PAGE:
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Duvall does it all, is sure to enthrall in `Apostle'

Though he's unquestionably one of America's best character actors, Robert Duvall hasn't always been selective about his acting projects (most notable among his missteps have been "Days of Thunder" and "The Scarlet Letter").

As a director, though, his taste is impeccable. He made his filmmaking debut with the documentary "We're Not the Jet Set" in 1977 and followed it up with the drama "Angelo, My Love" in 1983. Unfortunately, he hasn't directed anything for more than a dozen years.But the wait was worth it, and the result is a labor of love, "The Apostle." Duvall wrote, directed, executive produced and stars in this superb drama about a Pentecostal preacher from Texas with some all-too-human weaknesses.

For Euliss "Sonny" Dewey (Duvall), temptation is drinking and women. In spite of his foibles, he still claims to love his wife, Jessie (Farrah Fawcett), and their children. But Jessie has found comfort with a younger minister, Horace (Todd Allen), and in a drunken rage Sonny pummels the man.

Suddenly cut off from his family and church and on the run from the police, Sonny heads to a tiny Louisiana bayou town, where he hopes to start a new church. And with the help of a retired preacher, the Rev. Blackwell (John Beasley), he actually gets the project under way.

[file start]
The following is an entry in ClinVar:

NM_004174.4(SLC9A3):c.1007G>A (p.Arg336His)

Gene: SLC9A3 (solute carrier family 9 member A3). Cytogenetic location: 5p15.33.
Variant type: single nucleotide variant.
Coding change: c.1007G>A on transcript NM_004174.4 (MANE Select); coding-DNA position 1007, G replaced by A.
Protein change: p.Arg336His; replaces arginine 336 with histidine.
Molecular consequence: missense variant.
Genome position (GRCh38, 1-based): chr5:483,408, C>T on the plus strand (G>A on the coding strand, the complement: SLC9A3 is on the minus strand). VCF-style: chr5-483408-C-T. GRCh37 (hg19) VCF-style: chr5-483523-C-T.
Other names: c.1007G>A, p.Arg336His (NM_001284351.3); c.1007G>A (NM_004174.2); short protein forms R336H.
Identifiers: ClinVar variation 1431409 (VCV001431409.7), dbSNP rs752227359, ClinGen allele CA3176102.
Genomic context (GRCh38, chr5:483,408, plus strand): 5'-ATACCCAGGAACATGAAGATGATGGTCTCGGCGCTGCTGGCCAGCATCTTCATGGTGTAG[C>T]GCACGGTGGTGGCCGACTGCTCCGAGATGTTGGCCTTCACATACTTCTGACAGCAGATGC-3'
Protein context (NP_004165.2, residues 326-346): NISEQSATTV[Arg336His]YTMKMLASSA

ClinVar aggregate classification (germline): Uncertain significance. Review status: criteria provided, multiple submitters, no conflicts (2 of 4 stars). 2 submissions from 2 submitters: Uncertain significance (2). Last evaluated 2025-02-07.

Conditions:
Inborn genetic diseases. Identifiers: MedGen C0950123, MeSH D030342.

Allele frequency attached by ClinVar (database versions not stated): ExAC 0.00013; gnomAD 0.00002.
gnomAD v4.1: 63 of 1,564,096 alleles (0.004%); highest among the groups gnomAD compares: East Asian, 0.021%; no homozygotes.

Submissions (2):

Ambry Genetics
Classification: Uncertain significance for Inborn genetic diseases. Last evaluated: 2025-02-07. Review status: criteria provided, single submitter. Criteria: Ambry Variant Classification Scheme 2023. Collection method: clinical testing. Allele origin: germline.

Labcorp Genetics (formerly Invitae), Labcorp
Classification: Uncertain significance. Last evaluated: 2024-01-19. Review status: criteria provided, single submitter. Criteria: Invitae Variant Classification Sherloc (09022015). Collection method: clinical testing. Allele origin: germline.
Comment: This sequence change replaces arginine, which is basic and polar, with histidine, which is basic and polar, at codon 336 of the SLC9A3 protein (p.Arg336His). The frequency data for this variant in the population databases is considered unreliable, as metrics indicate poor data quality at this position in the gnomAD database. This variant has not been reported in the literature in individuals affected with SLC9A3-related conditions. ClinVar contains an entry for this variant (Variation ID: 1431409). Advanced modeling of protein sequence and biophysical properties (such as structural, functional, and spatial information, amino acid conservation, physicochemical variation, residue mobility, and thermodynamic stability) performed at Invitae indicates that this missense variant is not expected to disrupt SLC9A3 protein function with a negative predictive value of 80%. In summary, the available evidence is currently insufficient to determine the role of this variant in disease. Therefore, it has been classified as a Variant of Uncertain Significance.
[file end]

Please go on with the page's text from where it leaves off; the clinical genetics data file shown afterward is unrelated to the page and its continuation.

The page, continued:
Now going under the name The Apostle E.F., Sonny also finds romance with Toosie (Miranda Richardson), a secretary who is also separated from her family.

Sonny's problems eventually catch up with him, though. His loving mother (June Carter Cash) passes away without being able to say goodbye, and Horace dies from his injuries, which makes the police even more eager to catch up with him, which they do when Jessie hears Sonny performing one of his "fire-and-brimstone" routines on the radio.

As a writer, Duvall has a great gift for dialogue, though some of his plotting is a bit suspect. As a director, he also does an excellent job of addressing some deep themes (redemption and loss) without getting too heavy-handed and preachy.

But he exceeds both with his performance, which is one of the most electrifying of his career. Duvall is very convincing and even sympathetic, despite the demanding nature of the role.

And the supporting turns - from Fawcett, Beasley and Richardson (whose subtle Southern accent sounds very natural, despite the fact that she's actually British) - are almost as good.

"The Apostle" is rated PG-13 for scattered use of profanities (though many of the same words are used in a religious context), violent fist fights (including the shocking confrontation between Sonny and Horace) and a couple of racial epithets.